It appears the South Carolina Legislature is serious about dealing with domestic violence. Finally.
Both the House and the Senate are poised to move forward with legislation to address the state’s shameful problem.
But unless legislation keeps guns out of the hands of abusers, measures will fall short, and so far such a ban is not part of the House bill.
For years, South Carolina has been one of the deadliest states for women. Numerous attempts to address the problem legislatively have gone nowhere. And measures expected to be introduced in the House and Senate could also die, as have previous bills.
But there is reason to hope that shortcomings in both pending bills will be amended to provide South Carolina’s residents better protection from domestic abuse by raising awareness of the problem, training judges and law enforcement officers to deal with it more effectively, providing more safety for victims and improving programs intended to rehabilitate batterers.
But victims’ safety would be compromised if the law fails to keep guns out of the hands of abusers. Federal law bans those convicted of domestic violence from buying or possessing guns, but South Carolina doesn’t have its own legislation enabling it to enforce the ban.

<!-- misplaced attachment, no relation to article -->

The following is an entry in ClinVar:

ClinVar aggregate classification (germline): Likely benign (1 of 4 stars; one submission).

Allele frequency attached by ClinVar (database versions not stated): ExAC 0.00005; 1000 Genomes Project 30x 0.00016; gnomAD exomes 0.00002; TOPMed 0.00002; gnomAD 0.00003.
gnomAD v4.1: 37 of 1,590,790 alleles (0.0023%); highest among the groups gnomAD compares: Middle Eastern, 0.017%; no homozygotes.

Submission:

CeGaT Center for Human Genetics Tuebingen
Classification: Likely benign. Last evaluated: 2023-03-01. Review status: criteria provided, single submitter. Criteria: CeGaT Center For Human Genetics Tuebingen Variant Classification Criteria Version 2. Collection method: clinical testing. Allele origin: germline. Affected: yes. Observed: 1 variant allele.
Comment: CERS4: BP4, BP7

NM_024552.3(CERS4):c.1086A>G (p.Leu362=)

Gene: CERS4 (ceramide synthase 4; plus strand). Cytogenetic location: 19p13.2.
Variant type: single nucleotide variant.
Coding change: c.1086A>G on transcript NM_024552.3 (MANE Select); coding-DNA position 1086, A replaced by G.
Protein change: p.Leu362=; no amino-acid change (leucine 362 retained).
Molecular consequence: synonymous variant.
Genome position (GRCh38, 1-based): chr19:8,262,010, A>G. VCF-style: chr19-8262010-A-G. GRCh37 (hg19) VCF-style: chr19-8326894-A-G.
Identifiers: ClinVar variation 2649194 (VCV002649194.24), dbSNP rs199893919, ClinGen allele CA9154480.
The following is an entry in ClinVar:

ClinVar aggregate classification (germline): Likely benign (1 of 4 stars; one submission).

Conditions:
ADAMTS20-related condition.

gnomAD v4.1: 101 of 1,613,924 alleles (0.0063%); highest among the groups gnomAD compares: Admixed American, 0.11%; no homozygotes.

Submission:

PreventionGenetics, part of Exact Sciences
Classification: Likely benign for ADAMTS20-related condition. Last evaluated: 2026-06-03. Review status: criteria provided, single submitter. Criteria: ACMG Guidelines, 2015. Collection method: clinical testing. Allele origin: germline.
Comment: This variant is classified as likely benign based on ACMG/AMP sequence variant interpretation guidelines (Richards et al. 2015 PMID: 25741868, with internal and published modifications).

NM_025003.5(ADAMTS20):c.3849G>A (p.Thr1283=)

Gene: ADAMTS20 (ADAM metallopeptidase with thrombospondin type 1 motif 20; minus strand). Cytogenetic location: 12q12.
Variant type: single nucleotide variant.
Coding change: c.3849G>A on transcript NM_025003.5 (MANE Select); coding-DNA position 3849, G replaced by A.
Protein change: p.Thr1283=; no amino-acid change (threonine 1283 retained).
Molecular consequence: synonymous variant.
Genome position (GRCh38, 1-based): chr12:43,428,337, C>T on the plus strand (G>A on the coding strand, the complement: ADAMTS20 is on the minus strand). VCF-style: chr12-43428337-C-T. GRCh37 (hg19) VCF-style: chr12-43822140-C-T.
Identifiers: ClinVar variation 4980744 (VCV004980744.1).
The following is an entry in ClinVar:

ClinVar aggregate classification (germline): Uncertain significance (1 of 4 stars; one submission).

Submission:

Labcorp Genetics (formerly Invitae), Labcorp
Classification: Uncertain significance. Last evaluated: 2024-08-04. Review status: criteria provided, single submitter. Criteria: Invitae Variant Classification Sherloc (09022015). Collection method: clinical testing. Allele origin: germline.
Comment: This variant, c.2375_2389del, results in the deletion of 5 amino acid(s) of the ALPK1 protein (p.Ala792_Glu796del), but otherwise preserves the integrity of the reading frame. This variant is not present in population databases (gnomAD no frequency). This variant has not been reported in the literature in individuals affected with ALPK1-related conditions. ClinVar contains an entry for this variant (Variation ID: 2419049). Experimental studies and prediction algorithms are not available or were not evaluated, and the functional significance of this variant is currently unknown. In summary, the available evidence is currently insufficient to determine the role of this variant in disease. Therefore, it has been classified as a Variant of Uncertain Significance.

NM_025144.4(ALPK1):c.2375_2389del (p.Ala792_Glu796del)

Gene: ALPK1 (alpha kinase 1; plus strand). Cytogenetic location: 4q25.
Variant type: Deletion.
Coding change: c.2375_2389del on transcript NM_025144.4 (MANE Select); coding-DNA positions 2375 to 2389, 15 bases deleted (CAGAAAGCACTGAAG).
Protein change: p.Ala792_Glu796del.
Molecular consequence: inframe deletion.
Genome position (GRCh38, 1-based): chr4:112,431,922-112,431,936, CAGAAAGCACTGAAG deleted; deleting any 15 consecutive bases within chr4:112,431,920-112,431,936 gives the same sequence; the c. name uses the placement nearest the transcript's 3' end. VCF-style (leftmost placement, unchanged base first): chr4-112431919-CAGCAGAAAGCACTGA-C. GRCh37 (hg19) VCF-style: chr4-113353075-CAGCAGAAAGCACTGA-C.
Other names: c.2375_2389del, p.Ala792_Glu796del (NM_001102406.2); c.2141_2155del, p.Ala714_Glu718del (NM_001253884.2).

Judges can deny abusers the right to own firearms, but they often opt not to do so. That leaves deadly weapons in the possession of people who have proven violent — a recipe for disaster.
It would be far better if the federal law were mirrored in state law.
The House bill, the work of an eleven-member bipartisan committee led by Rep. Shannon Erickson, R-Beaufort, is expected to be completed this week.
A similar Senate bill sponsored by Judiciary Chairman Larry Martin, R-Pickens, is also expected to be presented for a hearing this week.
The House bill calls for establishing a system of penalties that are commensurate with the crime’s severity; forming a fatality review committee to assess domestic homicides as a way of looking for weaknesses in the law or how it is applied; requiring the state Department of Education to draft a health curriculum to teach children in grades 6-8 about what domestic abuse is and appropriate ways to deal with it; and giving local solicitors the authority to choose which court will prosecute each domestic violence case.
Critics have said that tougher laws won’t stop domestic abuse — only a culture shift will.
In fact, both are necessary. South Carolinians need to learn that abuse is not a way to deal with problems.
But when abuse happens, properly administered laws can make sure the perpetrator is punished appropriately and given help to mend his ways.
Laws — especially prohibiting abusers from possessing guns — can also protect victims and their families from further victimization. And hopefully better laws can move South Carolina off the list of the deadliest states for women.